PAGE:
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The reg­u­lar GS doesn't have a big rear dif­fuser, ground ef­fects and a car­bon fi­bre deck­lid spoiler, does it?

The Lexus GS F is a V8-pow­ered, rear­wheel drive, high-per­for­mance sedan that looks a lot like it drives: fast and ag­gres­sive.

The fun be­gins un­der the hood, where Lexus en­gi­neers have chucked the plebian V6 from the GS into the re­cy­cle bin and re­placed it with a 5.0L V8 that pumps out 467 horse­power and 389 lb-ft. of torque.

Power is put to the ground through the rear wheels via an 8-speed Sports Di­rect Shift au­to­matic trans­mis­sion com­plete with a man­ual mode and steer­ing-wheel mounted pad­dle shifters.

Handling is aided by a plethora of ad­vanced con­trol tech, in­clud­ing Torque Vec­tor­ing Dif­fer­en­tial, Ve­hi­cle Dy­nam­ics In­te­grated Man­age­ment and, of course, trac­tion con­trol.

Lexus's AVS, short for Lin­ear Adap­tive Vari­able Sus­pen­sion sys­tem, which al­lows damp­ing to be con­trolled with more pre­ci­sion, is also stan­dard kit.

Work­ing hand in glove with all of this en­gi­neer­ing is a drive mode sys­tem fea­tur­ing nor­mal, eco, sport and sport plus set­tings that al­ter the GS F's on-road com­port­ment from ex­cuse me, kind sir all the way up to get the hell outta my way, mag­got!

In­side, the Lexus has upped the per­for­mance ante with richly fin­ished – and quite firm – Re­caro-like sport seats, steer­ing wheel and shift knob, all of which are wrapped in per­fo­rated leather with ex­posed stitch­ing that feels nice when you run your fin­gers over it.

A mas­sive 12.3-inch LCD dis­play with nav­i­ga­tion, satel­lite ra­dio, Blue­tooth and scads of other con­nec­tiv­ity fea­tures an­chors the cen­tre stack, while an Al­can­tara-fin­ished con­sole lid and dash cowl with car­bon fi­brelook­ing trim in­serts com­plete a per­for­mance-ori­ented cock­pit that matches the car's looks.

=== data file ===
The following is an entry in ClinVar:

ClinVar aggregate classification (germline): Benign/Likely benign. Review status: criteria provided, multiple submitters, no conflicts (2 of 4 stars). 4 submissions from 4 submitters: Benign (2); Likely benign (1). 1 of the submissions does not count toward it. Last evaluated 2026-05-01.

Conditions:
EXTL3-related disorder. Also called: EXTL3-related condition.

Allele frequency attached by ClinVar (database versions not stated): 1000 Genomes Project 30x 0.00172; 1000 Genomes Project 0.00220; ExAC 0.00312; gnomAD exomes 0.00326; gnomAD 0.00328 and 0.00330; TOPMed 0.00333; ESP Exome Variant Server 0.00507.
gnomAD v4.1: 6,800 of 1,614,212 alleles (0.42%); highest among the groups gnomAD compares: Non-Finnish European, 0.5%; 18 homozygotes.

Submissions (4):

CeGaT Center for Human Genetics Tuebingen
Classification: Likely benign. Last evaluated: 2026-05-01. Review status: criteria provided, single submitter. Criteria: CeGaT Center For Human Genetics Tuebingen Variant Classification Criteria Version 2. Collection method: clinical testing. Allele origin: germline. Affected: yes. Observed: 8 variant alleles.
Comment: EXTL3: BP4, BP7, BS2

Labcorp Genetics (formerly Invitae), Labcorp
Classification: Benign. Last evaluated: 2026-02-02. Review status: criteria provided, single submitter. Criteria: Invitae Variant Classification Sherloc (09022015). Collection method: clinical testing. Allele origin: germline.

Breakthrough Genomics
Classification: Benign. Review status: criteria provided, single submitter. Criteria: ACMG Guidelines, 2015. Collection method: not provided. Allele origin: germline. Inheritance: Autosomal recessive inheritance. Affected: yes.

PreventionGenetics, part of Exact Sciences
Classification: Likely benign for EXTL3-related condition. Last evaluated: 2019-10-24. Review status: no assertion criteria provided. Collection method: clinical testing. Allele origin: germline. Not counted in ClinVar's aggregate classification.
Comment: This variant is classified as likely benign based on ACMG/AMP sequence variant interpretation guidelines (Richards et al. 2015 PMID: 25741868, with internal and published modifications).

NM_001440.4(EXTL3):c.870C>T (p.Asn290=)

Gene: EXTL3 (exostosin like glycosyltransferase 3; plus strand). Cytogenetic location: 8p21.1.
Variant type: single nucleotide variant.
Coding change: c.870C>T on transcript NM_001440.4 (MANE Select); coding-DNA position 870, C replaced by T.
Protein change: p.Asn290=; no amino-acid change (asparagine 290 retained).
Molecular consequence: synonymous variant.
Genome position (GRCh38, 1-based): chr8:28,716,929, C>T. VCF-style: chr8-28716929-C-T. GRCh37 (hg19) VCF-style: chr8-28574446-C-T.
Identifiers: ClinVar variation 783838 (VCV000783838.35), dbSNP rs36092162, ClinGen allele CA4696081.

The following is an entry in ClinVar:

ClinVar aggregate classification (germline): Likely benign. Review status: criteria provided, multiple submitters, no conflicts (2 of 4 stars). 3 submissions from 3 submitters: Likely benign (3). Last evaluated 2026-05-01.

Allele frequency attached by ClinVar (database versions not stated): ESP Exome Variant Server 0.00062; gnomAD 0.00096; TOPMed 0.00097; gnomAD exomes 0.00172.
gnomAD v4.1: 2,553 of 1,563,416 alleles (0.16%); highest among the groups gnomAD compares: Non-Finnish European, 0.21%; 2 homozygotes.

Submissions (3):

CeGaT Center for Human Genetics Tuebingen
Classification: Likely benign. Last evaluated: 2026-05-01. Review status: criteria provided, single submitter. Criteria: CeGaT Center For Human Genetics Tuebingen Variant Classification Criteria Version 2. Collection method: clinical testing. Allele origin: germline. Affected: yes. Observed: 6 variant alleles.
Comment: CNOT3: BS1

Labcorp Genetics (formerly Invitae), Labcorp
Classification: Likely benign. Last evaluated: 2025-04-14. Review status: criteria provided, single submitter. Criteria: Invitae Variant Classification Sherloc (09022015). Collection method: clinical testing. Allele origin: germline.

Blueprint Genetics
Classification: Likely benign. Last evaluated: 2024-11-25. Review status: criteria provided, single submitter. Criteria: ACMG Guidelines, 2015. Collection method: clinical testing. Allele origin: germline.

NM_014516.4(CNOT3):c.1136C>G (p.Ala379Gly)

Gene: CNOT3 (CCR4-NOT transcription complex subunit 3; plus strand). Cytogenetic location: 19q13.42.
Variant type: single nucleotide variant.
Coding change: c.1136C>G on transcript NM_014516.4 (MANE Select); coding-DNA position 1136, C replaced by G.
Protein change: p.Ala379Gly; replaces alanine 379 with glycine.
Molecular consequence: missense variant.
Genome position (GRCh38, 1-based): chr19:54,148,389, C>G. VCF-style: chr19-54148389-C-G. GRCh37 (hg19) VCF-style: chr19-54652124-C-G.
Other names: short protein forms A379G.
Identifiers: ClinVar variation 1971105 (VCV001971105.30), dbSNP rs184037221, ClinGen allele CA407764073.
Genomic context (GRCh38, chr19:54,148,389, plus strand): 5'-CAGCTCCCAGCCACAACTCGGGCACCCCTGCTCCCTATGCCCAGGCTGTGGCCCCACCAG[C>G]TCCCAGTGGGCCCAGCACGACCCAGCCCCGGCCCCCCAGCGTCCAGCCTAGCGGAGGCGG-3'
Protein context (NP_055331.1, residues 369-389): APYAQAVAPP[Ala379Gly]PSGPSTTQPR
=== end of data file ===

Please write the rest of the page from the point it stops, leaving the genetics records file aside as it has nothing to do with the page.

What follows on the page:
I'm not a big fan of the rather awk­ward and un­in­tu­itive Lexus Re­mote Touch in­fo­tain­ment con­toller, but other con­trols, knobs and switches are well-ex­e­cuted.

The GS F is de­signed for track use, and I can at­test that it did feel at home in that en­vi­ron­ment when I drove one on the Vancouver Is­land Mo­tor­sport Cir­cuit near Vic­to­ria last Novem­ber.

To be hon­est, the GS F was a bit too much car for that cir­cuit. Lots of switch­backs, hard brak­ing zones and tricky com­pres­sion turns made the GS F feel like a bit of a caged an­i­mal, but there's no doubt in my mind it has the po­ten­tial to be a good track­ing car – it just needs a big­ger cir­cuit where it can stretch its legs.

The Grand Prix track at Cana­dian Tire Mo­tor­sport Park fits that bill – hope­fully, I'll get the chance to hus­tle a GS F on that cir­cuit some­day.

In the mean­time, how­ever, I can re­port on the GS F's man­ners on pub­lic roads.

On a va­ri­ety of sur­faces from smooth to ex­tremely rough, the GS F de­liv­ered a quiet and com­posed ride that


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